Federal testing of soil samples from 100 sites across New Hampshire has found high levels of per-and poly-fluoroalkyl substances (PFAS) in every sample that was collected, prompting concerns that the amounts of these chemicals in soil, along with water and air, could be much higher than previously thought.
The analysis, done by U.S. Geological Survey, took soil samples across various, undisturbed sites, including forests, shrublands, grasslands, wetlands, herbaceous lands, and barren lands between February 2021 and August 2021. At each location, the researchers took samples up to 6 inches deep. At half of the locations, they also collected samples 6 to 12 inches deep, and at six of these locations, they took samples up to 36 inches deep.
The team found PFAS in all samples, with nearly all of the samples of soil collected up to 6 inches deep containing PFAS at concentrations of 1 part per billion (ppb) to over 10 ppb. While there are not yet PFAS limits regulated at the state or at federal level, the amounts found in the report are higher than recommended by the U.S. Environmental Protection Agency (EPA). The EPA has recently proposed a limit of six types of PFAS in drinking water, with recommended enforceable limits of 1 to 4 parts per trillion of some PFAS.
While there are many known sources of PFAS contamination, including fire suppressants used at local military bases or industrial sources like local manufacturer Saint-Gobain, the study shows these contaminants are not only concentrated near these sources.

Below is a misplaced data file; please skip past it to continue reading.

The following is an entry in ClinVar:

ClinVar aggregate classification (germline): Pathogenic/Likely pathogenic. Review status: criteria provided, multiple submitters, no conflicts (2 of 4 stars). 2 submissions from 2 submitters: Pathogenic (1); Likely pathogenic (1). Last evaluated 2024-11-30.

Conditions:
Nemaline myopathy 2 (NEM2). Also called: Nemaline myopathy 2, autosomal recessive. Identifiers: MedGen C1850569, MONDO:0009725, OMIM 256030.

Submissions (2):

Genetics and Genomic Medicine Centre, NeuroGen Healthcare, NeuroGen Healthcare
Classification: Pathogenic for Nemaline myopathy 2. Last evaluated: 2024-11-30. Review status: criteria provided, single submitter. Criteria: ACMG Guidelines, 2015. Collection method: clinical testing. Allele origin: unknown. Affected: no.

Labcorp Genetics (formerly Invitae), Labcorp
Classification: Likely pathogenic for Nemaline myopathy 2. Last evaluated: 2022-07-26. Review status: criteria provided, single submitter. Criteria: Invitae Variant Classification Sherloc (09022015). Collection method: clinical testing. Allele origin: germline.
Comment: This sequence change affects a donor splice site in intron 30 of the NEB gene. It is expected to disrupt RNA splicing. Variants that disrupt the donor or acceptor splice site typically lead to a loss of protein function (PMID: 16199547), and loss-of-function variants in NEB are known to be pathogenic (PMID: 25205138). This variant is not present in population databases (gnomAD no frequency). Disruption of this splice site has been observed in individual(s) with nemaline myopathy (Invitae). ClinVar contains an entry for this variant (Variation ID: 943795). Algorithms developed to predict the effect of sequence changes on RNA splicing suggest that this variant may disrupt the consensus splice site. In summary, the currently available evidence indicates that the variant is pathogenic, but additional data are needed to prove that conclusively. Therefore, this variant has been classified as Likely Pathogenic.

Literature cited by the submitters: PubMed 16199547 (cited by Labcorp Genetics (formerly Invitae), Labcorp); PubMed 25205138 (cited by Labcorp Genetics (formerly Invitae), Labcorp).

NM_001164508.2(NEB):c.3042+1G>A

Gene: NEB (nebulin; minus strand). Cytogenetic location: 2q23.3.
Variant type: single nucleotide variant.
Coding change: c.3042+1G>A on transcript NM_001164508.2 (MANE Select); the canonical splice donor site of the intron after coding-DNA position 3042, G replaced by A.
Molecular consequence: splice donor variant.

It is well known that PFAS transport atmospherically and there is long-range transport of the chemicals, so there might be some influence of local sources but what proportion of PFAS we found is local is not known, Andrea Tokranov, co-author of the study and research hydrologist at USGS.
PFAS are a group of chemicals, often called forever chemicals, that do not break down in the environment. They have been found in soil, water, air, and in the bodies of humans and animals. While research is ongoing, studies have shown possible links between PFAS exposure and negative health risk and outcomes, including decreased vaccine responses in children, higher cholesterol, and some types of cancer.
The report shines a light on the spread of PFAS in the environment, even in places farther from known PFAS polluters, and shows a need for more research into these chemicals, according to State Rep. Rosemarie Rung (D-Merrimack).
When we look at PFAS contamination in New Hampshire, we ve always tracked it to a source, but this study does t show there is one specific source, Rung said, as reported by WMUR.
The report, combined with good tests for PFAS by the Department of Environmental Services, provides more information for the state to establish standards for soil remediation and PFAS regulation.
This information is really informing DES on what those specific contamination levels should be, Rung said.